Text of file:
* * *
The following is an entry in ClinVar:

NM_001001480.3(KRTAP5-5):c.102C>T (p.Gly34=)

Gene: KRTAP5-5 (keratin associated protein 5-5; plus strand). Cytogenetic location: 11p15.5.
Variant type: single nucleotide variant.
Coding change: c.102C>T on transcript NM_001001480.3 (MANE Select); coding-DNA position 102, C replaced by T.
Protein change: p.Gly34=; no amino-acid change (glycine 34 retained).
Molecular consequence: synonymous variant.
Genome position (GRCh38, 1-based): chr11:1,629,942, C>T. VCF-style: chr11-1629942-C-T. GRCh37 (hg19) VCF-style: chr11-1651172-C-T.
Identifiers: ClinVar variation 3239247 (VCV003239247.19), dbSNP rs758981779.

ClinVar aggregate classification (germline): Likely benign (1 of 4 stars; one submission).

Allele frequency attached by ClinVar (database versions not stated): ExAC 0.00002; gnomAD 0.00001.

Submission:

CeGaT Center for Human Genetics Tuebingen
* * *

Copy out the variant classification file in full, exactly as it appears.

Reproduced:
The following is an entry in ClinVar:

NM_001001480.3(KRTAP5-5):c.102C>T (p.Gly34=)

Gene: KRTAP5-5 (keratin associated protein 5-5; plus strand). Cytogenetic location: 11p15.5.
Variant type: single nucleotide variant.
Coding change: c.102C>T on transcript NM_001001480.3 (MANE Select); coding-DNA position 102, C replaced by T.
Protein change: p.Gly34=; no amino-acid change (glycine 34 retained).
Molecular consequence: synonymous variant.
Genome position (GRCh38, 1-based): chr11:1,629,942, C>T. VCF-style: chr11-1629942-C-T. GRCh37 (hg19) VCF-style: chr11-1651172-C-T.
Identifiers: ClinVar variation 3239247 (VCV003239247.19), dbSNP rs758981779.

ClinVar aggregate classification (germline): Likely benign (1 of 4 stars; one submission).

Allele frequency attached by ClinVar (database versions not stated): ExAC 0.00002; gnomAD 0.00001.

Submission:

CeGaT Center for Human Genetics Tuebingen